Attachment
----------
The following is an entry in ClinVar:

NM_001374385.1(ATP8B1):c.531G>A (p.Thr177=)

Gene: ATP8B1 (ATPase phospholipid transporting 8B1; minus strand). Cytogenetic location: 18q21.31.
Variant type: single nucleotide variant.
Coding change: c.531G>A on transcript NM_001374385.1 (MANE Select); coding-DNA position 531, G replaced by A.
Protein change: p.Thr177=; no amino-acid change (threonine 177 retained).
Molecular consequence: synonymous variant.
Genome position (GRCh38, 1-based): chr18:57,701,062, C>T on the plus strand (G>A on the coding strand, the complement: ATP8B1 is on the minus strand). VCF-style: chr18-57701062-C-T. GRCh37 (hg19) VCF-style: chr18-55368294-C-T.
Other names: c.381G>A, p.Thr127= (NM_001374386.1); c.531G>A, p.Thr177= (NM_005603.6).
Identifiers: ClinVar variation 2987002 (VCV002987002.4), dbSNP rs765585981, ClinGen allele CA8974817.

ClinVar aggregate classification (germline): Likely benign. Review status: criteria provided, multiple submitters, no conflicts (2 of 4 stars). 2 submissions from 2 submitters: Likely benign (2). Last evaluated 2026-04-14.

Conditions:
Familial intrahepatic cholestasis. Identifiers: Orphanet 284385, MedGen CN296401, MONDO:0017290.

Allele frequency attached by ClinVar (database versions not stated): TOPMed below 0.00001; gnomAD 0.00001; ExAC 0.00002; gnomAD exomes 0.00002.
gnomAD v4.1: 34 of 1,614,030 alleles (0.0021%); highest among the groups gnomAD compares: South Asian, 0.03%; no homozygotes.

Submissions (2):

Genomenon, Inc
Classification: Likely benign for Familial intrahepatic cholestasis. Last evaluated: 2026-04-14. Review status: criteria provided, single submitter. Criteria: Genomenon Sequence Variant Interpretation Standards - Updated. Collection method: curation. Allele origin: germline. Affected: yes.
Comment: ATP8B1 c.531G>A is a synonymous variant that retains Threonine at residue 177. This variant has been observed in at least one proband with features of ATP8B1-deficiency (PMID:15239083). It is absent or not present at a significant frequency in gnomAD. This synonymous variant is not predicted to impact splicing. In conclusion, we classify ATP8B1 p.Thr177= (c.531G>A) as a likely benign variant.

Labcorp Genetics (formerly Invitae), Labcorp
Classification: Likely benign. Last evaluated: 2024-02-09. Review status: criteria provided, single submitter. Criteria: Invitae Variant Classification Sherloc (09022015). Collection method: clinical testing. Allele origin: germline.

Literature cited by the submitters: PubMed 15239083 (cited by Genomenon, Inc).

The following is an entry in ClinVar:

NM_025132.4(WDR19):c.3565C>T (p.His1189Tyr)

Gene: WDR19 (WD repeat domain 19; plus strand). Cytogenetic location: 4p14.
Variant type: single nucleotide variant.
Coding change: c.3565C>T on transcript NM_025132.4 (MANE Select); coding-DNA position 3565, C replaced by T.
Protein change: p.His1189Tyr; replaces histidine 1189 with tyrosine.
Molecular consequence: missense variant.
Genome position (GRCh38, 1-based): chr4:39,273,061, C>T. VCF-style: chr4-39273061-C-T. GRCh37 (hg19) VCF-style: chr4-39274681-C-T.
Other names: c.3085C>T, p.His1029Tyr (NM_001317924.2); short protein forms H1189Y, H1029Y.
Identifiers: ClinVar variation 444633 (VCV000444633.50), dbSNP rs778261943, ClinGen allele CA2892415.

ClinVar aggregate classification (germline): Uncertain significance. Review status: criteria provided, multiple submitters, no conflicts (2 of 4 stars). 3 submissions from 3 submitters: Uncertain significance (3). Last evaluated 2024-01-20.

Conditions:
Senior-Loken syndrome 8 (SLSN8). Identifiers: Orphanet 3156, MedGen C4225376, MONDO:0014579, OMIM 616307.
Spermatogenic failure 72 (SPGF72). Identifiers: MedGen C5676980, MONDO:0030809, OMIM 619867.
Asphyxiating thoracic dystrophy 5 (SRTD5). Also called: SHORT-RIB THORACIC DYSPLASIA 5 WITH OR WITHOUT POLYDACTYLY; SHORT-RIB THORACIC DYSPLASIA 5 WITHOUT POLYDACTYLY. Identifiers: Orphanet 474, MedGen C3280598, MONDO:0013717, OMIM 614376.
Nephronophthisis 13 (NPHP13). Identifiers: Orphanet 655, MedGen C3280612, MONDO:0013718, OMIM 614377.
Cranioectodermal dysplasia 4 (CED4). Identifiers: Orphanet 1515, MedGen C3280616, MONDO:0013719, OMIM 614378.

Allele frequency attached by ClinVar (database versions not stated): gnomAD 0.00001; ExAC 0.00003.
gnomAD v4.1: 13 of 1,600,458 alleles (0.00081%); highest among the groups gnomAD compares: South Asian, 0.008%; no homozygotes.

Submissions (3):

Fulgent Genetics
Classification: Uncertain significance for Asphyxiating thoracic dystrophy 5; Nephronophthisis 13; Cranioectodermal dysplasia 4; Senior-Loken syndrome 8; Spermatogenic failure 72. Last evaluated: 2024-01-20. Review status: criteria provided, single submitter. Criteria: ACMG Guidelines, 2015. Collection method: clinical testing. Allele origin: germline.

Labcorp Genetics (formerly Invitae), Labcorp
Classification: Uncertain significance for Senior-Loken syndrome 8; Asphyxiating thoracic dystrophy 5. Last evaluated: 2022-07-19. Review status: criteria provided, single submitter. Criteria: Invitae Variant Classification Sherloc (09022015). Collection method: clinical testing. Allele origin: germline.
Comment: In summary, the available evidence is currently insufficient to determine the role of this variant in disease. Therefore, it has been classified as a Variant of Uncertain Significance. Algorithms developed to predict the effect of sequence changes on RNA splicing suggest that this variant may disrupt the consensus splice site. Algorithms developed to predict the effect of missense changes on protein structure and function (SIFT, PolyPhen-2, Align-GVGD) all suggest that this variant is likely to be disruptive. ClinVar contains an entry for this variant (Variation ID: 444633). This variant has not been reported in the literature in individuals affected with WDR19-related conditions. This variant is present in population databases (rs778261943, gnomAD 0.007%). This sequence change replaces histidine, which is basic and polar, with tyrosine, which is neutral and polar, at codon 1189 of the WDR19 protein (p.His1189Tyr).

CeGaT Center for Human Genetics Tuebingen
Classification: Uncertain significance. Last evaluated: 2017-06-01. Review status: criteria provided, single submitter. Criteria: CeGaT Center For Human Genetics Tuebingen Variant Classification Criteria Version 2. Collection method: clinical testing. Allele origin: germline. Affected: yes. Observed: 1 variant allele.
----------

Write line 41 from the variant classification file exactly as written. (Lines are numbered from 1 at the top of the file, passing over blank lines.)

gnomAD v4.1: 13 of 1,600,458 alleles (0.00081%); highest among the groups gnomAD compares: South Asian, 0.008%; no homozygotes.